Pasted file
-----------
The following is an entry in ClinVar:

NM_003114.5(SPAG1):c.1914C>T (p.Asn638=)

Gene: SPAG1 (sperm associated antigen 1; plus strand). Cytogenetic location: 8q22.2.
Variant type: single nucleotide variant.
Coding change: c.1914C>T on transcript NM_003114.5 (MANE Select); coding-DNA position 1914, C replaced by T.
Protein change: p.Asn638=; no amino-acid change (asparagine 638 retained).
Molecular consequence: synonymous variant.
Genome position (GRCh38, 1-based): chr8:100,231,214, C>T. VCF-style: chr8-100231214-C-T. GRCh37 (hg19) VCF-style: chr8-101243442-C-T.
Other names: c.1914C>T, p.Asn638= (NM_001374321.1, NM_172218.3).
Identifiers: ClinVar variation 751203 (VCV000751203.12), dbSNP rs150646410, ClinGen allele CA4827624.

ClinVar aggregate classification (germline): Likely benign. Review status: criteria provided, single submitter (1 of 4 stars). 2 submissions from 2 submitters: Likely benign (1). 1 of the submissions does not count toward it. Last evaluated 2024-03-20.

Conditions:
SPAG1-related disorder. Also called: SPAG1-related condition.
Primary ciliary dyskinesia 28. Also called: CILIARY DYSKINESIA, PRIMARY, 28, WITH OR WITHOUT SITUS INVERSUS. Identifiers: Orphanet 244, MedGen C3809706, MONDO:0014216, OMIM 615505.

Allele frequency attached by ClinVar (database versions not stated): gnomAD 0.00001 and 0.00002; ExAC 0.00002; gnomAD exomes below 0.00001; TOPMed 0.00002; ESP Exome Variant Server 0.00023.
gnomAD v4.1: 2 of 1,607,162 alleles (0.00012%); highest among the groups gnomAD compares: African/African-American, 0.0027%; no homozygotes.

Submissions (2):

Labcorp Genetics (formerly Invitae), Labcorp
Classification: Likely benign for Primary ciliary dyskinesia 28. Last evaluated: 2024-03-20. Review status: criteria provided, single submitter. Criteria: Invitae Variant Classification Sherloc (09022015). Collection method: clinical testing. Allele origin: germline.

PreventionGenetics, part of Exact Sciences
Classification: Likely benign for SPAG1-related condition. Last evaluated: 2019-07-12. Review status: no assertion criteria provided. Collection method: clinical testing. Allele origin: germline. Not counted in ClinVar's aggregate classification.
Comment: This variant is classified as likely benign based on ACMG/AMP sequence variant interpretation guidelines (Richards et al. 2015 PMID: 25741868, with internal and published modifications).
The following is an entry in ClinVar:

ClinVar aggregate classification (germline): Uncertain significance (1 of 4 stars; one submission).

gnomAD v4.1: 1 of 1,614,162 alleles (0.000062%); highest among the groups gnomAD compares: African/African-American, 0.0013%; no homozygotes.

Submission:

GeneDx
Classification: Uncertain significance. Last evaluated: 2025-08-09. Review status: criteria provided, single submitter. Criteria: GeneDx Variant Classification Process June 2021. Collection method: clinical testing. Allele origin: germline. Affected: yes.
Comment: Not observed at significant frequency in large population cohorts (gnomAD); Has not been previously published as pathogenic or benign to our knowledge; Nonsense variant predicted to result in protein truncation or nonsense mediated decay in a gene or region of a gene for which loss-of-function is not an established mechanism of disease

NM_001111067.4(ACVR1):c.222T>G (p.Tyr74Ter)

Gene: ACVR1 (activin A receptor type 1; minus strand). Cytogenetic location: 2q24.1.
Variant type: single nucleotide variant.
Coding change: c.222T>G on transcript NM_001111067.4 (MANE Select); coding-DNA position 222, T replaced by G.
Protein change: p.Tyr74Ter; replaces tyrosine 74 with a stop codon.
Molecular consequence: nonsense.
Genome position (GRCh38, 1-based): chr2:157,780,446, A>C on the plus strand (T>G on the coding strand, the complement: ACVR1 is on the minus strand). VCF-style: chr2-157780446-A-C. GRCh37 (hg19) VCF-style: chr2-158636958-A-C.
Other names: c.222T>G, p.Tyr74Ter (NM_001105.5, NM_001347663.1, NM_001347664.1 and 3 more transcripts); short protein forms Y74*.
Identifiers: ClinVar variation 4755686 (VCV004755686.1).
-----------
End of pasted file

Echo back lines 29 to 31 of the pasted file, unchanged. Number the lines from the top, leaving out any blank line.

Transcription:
Comment: Not observed at significant frequency in large population cohorts (gnomAD); Has not been previously published as pathogenic or benign to our knowledge; Nonsense variant predicted to result in protein truncation or nonsense mediated decay in a gene or region of a gene for which loss-of-function is not an established mechanism of disease

NM_001111067.4(ACVR1):c.222T>G (p.Tyr74Ter)

Gene: ACVR1 (activin A receptor type 1; minus strand). Cytogenetic location: 2q24.1.